Would you have no fear of the one who is in authority? Then do what is good, and you will receive his approval, for he is God’s servant for your good.
But if you do wrong, be afraid, for he does not bear the sword in vain. For he is the servant of God, an avenger who carries out God’s wrath on the wrongdoer.
Therefore one must be in subjection, not only to avoid God’s wrath but also for the sake of conscience.”
Romans 13 : 1-5
Seems Paul – and thereby God – both agree with the CCCP ( the Chinese Controlling Christian Party)
I take issue with your first paragraph: please remember one of the first questions one is asked on arrival in HK, “are you a christian or a catholic?”. Perhaps you may have been more accurate to write “Religion makes …”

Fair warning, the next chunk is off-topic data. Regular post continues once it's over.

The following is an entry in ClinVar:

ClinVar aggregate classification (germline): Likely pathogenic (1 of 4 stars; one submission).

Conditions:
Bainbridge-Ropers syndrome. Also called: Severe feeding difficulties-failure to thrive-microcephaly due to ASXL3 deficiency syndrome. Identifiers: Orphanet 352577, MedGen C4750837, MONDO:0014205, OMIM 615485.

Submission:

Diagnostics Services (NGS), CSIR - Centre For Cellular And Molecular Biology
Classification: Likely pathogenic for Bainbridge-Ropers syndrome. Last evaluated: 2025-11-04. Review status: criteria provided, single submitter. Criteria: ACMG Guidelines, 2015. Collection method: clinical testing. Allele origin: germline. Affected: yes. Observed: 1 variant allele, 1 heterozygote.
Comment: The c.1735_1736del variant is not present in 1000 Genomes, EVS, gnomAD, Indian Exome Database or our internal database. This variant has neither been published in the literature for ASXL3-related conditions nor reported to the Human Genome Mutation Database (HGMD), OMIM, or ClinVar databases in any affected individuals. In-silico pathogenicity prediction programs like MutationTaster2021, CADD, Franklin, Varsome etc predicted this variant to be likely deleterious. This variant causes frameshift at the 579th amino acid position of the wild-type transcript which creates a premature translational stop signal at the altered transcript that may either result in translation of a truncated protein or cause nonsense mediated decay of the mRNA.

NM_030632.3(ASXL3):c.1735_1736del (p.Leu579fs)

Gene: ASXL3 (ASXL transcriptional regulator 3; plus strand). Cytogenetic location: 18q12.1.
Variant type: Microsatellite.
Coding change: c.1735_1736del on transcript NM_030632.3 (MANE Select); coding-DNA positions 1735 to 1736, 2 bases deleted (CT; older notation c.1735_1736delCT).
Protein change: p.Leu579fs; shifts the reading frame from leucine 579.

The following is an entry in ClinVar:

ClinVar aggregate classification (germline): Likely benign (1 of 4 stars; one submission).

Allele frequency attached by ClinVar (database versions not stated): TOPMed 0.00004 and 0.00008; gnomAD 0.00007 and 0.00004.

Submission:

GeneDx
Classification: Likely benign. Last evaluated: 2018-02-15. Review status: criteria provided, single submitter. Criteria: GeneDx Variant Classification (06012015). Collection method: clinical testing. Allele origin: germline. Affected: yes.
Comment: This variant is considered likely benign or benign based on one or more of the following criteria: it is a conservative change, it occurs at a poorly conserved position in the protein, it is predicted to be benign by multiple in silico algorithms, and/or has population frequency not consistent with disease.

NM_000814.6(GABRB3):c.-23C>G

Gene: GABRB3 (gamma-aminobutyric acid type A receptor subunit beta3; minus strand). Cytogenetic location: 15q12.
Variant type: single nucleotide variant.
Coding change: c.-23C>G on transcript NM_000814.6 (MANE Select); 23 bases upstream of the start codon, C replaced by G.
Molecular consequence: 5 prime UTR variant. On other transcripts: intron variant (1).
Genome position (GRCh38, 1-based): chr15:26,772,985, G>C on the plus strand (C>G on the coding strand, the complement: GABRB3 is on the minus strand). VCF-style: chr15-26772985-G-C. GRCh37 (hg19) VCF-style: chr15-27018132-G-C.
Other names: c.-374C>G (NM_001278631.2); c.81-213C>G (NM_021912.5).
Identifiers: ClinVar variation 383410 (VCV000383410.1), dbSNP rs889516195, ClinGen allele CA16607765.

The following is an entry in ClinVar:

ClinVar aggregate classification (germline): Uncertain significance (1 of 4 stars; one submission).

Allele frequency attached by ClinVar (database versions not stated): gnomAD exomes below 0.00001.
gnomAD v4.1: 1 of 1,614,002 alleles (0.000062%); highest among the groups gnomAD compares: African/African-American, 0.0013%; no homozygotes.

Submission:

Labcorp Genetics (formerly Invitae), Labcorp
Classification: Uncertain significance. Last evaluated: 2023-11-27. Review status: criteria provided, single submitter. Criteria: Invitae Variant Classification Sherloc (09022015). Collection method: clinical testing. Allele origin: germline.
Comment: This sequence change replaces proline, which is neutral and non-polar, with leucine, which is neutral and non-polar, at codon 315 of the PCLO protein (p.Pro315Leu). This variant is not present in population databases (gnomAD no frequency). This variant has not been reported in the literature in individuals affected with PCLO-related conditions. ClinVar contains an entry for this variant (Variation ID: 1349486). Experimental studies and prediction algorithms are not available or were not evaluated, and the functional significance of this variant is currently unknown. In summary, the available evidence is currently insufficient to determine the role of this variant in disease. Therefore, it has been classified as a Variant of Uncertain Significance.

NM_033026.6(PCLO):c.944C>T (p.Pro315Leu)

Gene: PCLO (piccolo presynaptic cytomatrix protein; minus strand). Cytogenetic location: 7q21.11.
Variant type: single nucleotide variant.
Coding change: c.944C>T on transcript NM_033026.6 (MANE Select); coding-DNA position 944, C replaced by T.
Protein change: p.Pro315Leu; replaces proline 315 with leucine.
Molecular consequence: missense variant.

I do find it interesting that so many of the integrity impaired senior government officials claim to be christians or catholics. They are hardly a positive example for anyone to follow. It is also interesting to note the deafening silence on the part of the local churches when it comes to commenting on the transgessions of these members of their flocks. Though this is not surprising when one considers the triad links of the Rev. Fung Chi Wood which also passed without comment from the churches’ hierarchy.
RTP, your quotation is apt, though one may find a suitable isolated verse to support just about any argument if one searches hard enough: such is the beauty of the christian bible.
The Catholic Church seems somewhat more keen on public participation in the governance of Hong Kong than in the governance of its own schools.
“Angry Hong Kong” is a newly established blog which documents citizenship activism in Hong Kong. Check it out! http://hkactivism.blogspot.hk
Sorry about the slip in my comments above: when Paul Chan goes, his replacement will be the fourth Development Minister in little more than a year, rather than the third.